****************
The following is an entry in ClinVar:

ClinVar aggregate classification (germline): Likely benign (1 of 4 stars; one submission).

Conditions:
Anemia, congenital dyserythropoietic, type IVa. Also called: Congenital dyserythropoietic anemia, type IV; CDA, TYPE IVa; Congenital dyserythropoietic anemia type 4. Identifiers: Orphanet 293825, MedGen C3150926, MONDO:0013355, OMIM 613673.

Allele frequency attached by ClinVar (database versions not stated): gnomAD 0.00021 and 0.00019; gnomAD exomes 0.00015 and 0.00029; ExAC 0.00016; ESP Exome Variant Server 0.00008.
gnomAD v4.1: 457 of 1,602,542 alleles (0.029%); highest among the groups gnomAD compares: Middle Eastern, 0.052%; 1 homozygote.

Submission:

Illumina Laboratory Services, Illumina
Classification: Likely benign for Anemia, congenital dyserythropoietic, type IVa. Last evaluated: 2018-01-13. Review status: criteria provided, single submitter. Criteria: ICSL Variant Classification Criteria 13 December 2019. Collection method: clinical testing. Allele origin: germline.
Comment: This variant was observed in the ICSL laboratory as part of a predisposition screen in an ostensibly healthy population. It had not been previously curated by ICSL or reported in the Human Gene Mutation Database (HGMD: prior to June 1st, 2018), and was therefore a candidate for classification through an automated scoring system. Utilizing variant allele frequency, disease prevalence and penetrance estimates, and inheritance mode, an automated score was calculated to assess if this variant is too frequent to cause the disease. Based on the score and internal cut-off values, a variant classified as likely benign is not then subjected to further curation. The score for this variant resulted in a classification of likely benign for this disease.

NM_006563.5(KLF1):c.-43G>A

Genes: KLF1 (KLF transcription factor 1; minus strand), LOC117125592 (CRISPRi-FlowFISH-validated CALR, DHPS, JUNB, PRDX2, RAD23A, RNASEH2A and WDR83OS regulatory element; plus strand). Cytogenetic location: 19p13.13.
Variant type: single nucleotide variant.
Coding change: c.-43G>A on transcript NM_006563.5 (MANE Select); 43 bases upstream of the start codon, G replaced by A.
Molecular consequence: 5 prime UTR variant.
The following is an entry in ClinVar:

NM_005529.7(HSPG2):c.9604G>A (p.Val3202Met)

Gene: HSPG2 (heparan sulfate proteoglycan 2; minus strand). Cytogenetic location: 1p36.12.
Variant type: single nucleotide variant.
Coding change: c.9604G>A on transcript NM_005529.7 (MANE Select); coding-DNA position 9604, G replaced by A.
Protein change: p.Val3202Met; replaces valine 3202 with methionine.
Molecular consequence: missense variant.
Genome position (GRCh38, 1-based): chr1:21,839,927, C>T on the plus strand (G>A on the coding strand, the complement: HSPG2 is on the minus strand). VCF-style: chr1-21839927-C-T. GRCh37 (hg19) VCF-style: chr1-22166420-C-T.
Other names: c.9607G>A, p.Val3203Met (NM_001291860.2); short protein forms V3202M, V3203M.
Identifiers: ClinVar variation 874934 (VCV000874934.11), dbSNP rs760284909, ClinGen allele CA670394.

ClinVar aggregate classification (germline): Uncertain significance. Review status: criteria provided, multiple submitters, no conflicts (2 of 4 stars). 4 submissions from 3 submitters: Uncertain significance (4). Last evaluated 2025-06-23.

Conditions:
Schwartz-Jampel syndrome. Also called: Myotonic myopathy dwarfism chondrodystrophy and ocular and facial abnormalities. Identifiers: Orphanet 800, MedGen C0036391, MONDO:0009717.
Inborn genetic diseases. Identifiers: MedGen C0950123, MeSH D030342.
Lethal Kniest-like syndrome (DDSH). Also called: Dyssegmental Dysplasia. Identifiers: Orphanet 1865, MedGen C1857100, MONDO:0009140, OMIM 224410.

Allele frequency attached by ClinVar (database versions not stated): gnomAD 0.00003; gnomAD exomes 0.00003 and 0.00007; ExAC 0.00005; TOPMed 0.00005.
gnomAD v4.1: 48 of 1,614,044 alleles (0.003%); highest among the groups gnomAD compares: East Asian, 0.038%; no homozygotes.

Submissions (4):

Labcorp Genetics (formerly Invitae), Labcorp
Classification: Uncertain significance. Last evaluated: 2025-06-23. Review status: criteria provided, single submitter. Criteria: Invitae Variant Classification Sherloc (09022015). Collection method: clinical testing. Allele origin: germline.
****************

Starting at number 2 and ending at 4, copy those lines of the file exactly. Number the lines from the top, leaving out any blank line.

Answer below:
ClinVar aggregate classification (germline): Likely benign (1 of 4 stars; one submission).

Conditions:
Anemia, congenital dyserythropoietic, type IVa. Also called: Congenital dyserythropoietic anemia, type IV; CDA, TYPE IVa; Congenital dyserythropoietic anemia type 4. Identifiers: Orphanet 293825, MedGen C3150926, MONDO:0013355, OMIM 613673.